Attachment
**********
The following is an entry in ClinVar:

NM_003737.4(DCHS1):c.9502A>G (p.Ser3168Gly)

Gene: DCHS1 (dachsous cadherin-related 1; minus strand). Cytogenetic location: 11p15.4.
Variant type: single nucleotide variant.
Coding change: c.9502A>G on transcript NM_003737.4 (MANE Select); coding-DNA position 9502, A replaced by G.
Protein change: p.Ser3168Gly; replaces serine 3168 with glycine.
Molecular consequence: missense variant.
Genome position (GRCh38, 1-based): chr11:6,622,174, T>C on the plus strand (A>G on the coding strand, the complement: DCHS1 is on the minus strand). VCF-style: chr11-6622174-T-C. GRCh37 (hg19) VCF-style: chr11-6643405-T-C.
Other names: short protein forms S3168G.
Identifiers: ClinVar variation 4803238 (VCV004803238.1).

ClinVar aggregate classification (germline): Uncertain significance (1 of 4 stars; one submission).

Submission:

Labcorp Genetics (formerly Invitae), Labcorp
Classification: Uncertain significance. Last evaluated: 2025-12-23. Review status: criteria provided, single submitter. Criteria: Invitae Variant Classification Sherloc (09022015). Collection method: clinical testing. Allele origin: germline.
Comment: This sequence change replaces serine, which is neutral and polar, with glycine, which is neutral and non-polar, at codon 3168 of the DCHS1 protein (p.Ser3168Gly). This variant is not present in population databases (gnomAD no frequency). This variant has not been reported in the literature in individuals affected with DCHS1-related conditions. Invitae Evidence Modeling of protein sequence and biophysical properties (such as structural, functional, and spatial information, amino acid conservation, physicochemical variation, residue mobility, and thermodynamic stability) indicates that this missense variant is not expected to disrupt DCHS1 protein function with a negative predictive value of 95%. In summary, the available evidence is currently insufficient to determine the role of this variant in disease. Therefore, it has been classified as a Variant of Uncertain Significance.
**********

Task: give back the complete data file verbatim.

The following is an entry in ClinVar:

NM_003737.4(DCHS1):c.9502A>G (p.Ser3168Gly)

Gene: DCHS1 (dachsous cadherin-related 1; minus strand). Cytogenetic location: 11p15.4.
Variant type: single nucleotide variant.
Coding change: c.9502A>G on transcript NM_003737.4 (MANE Select); coding-DNA position 9502, A replaced by G.
Protein change: p.Ser3168Gly; replaces serine 3168 with glycine.
Molecular consequence: missense variant.
Genome position (GRCh38, 1-based): chr11:6,622,174, T>C on the plus strand (A>G on the coding strand, the complement: DCHS1 is on the minus strand). VCF-style: chr11-6622174-T-C. GRCh37 (hg19) VCF-style: chr11-6643405-T-C.
Other names: short protein forms S3168G.
Identifiers: ClinVar variation 4803238 (VCV004803238.1).

ClinVar aggregate classification (germline): Uncertain significance (1 of 4 stars; one submission).

Submission:

Labcorp Genetics (formerly Invitae), Labcorp
Classification: Uncertain significance. Last evaluated: 2025-12-23. Review status: criteria provided, single submitter. Criteria: Invitae Variant Classification Sherloc (09022015). Collection method: clinical testing. Allele origin: germline.
Comment: This sequence change replaces serine, which is neutral and polar, with glycine, which is neutral and non-polar, at codon 3168 of the DCHS1 protein (p.Ser3168Gly). This variant is not present in population databases (gnomAD no frequency). This variant has not been reported in the literature in individuals affected with DCHS1-related conditions. Invitae Evidence Modeling of protein sequence and biophysical properties (such as structural, functional, and spatial information, amino acid conservation, physicochemical variation, residue mobility, and thermodynamic stability) indicates that this missense variant is not expected to disrupt DCHS1 protein function with a negative predictive value of 95%. In summary, the available evidence is currently insufficient to determine the role of this variant in disease. Therefore, it has been classified as a Variant of Uncertain Significance.